Subway ridership has nearly returned to pre-pandemic levels in New York City’s working-class neighborhoods. During the Metropolitan Transportation Authority’s monthly board meeting on Wednesday, MTA Chair and CEO Janno Lieber said in most working-class neighborhoods throughout the five boroughs, subway ridership has climbed back up to 70, 80, and for some, 90 percent of pre-pandemic ridership levels. But in the city’s major business districts, subway ridership remains way below pre-Covid-19 levels.
New Yorkers may seem to need no encouragement to visit the city’s bounty of local restaurants, but independent eateries could use a boost after Covid restrictions kept everyone at home. DineAWAY is a joint effort by the MTA and the James Beard Foundation to get residents and visitors to explore New York City’s local restaurants and neighborhoods via subways, buses, and commuter rails. DineAWAY sweepstakes offer fabulous foodie prizes like dinner at favorite restaurants and VIP tickets to food festivals.
All photos courtesy of MTA/Trent Reeves, unless otherwise noted
Two new mosaics by the artist Nick Cave were unveiled in Times Square on Monday, completing a permanent artwork and marking the largest mosaic project in New York City’s subway system. Commissioned by the Metropolitan Transportation Authority’s public art program, the artwork, titled “Each One, Every One, Equal All,” features Cave’s wearable sculpture works “Soundsuits” translated into 4,600 square feet of colorful mosaic. The new artwork is part of a larger revamp of the 42nd Street station, including a new entrance and upgraded mezzanine level.
Ridership on the New York City subway reached a new pandemic-era milestone last week, the Metropolitan Transporation Authority announced. On Thursday, 3,497,122 riders swiped into the system, surpassing the last record set during the pandemic in December 2021. While the new record is a positive sign for the city’s recovery, Thursday’s ridership is still well below the 2019 weekday average of 5.5 million straphangers.
Queens’ 34th Avenue was recognized as one of the best Open Streets last year; Courtesy of Alfresco NYC
More than 300 blocks will be closed to cars for pedestrian use as part of the city’s 2022 Open Streets program, the Department of Transportation announced last week. This year’s program–considered the largest of its kind in the country–has expanded to include 21 new locations, with a total of 156 locations throughout the five boroughs. All of the open streets will be active by the summer of 2022.
Photo by Wikimediaon
While getting to LaGuardia Airport via mass transit won’t get easier any time soon, at least it won’t cost anything for some travelers. During a Metropolitan Transportation Authority board meeting on Wednesday, Gov. Kathy Hochul announced the Q70 bus, known as the LaGuardia Link, will be free year-round to travelers starting May 1.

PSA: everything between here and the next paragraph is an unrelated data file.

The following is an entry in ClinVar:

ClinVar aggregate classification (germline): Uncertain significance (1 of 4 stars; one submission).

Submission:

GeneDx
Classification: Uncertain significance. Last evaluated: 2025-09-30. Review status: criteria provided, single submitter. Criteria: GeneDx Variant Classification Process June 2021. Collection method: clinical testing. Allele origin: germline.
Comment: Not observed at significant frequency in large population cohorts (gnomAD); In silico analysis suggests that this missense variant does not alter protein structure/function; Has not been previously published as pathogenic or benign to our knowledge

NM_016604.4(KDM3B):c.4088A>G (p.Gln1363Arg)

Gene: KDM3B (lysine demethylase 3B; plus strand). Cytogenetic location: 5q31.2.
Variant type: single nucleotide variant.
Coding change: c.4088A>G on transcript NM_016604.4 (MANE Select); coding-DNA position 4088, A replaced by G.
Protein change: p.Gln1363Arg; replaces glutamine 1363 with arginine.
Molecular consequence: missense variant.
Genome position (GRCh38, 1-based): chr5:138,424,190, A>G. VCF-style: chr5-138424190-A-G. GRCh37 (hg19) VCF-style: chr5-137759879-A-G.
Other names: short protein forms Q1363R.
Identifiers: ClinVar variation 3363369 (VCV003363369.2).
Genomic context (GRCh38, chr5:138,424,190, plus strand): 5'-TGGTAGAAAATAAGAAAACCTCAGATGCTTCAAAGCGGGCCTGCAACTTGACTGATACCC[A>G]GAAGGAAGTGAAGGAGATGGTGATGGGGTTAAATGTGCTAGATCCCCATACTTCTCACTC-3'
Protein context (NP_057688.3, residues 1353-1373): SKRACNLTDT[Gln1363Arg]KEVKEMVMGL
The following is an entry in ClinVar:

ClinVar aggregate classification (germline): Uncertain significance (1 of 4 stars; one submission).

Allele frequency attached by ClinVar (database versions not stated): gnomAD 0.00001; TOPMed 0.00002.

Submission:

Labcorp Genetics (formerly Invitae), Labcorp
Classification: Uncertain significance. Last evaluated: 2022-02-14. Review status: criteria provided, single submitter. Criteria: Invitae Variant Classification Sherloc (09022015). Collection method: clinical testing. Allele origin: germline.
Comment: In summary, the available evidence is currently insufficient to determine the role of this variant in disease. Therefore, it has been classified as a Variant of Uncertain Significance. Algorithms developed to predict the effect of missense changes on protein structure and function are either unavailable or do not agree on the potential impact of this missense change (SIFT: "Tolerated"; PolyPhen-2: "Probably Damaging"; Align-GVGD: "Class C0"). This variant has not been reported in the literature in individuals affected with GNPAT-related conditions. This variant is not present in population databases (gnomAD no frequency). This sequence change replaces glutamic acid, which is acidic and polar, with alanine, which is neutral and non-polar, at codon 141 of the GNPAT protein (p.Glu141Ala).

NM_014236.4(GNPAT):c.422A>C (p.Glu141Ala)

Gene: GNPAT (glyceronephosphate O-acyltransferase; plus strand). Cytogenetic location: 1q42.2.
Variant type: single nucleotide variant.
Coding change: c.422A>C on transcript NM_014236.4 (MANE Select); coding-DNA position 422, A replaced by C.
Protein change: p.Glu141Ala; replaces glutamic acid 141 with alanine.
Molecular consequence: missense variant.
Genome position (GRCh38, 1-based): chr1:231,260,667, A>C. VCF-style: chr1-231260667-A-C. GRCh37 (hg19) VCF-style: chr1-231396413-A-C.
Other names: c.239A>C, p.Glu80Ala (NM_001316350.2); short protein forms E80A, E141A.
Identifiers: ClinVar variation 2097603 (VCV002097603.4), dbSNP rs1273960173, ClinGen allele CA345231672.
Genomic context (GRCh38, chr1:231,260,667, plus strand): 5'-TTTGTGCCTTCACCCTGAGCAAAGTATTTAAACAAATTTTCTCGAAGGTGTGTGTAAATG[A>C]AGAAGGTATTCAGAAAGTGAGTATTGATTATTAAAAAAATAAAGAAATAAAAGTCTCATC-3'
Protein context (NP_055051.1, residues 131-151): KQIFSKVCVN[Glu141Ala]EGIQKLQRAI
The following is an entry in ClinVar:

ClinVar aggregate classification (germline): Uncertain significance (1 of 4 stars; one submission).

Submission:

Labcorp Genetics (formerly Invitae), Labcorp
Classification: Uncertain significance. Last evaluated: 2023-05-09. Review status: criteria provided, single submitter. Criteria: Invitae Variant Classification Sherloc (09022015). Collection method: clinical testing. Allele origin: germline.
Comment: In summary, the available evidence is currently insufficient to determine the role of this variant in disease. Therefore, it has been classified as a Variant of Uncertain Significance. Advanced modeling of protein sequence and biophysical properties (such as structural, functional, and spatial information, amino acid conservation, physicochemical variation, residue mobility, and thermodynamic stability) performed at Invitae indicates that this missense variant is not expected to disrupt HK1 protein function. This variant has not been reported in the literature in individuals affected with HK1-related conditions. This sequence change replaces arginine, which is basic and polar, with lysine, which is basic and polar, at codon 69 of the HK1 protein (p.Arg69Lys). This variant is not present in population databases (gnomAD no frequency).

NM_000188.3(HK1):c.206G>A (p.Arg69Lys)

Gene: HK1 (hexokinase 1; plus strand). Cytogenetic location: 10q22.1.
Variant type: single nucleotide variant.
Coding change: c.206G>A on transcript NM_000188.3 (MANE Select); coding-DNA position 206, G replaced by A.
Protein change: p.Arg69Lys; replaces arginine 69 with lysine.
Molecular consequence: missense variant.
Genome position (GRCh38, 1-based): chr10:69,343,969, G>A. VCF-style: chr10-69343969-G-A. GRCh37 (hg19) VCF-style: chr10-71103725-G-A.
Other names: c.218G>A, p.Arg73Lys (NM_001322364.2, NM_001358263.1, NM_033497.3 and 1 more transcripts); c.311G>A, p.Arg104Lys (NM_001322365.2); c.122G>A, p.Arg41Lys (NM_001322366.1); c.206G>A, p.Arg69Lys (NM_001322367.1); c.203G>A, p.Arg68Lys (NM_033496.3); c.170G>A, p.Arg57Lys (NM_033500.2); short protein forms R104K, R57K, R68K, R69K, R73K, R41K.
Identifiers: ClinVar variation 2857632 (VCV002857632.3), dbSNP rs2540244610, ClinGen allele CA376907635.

City officials are continuing their efforts to ensure the safety of New Yorkers traveling the streets. Mayor Eric Adams on Saturday announced a historic $904 million investment to help fund the NYC Streets Plan and address the city’s traffic violence problem by creating a safer and more environmentally friendly transportation infrastructure. Over the next five years, the investment will be used to expand bike lanes and bus lanes throughout the city and will be put towards the creation of new pedestrian spaces.
New York City officials announced plans to allocate millions of dollars to better clean city streets and bike lanes. Mayor Eric Adams and just-appointed Department of Sanitation Commissioner Jessica Tisch on Monday announced an $11 million investment for new street cleaning initiatives and better mobility for the sanitation department. Under the initiative, alternate-side parking will return in full force starting July 5. New Yorkers will have to move their cars twice per week, up from once a week during the pandemic, to clear the way for street sweepers and avoid getting a parking ticket.
While mask mandates are being lifted in public transit systems around the country, New Yorkers should expect to wait a little longer to ride the subway unmasked. According to a spokesperson for the Metropolitan Transportation Authority (MTA), the agency will require masks to be worn throughout the subway, bus, Metro-North, and Long Island Rail Road systems, despite a recent ruling from a federal judge striking down the national mask mandate for airplanes, trains, buses, and other forms of mass transit.
Photo courtesy of Michael Appleton/Mayoral Photography Office on Flickr
Mayor Eric Adams said he will double the number of police officers patrolling the transit system after a mass shooting at a subway station in Sunset Park left over two dozen people injured. Police on Wednesday identified 62-year-old Frank James as the suspect; they believe James detonated a smoke device and began shooting on an N train during rush hour Tuesday morning. The additional deployment comes after Adams deployed 1,000 additional officers earlier this year because of a recent uptick in crime on the subway.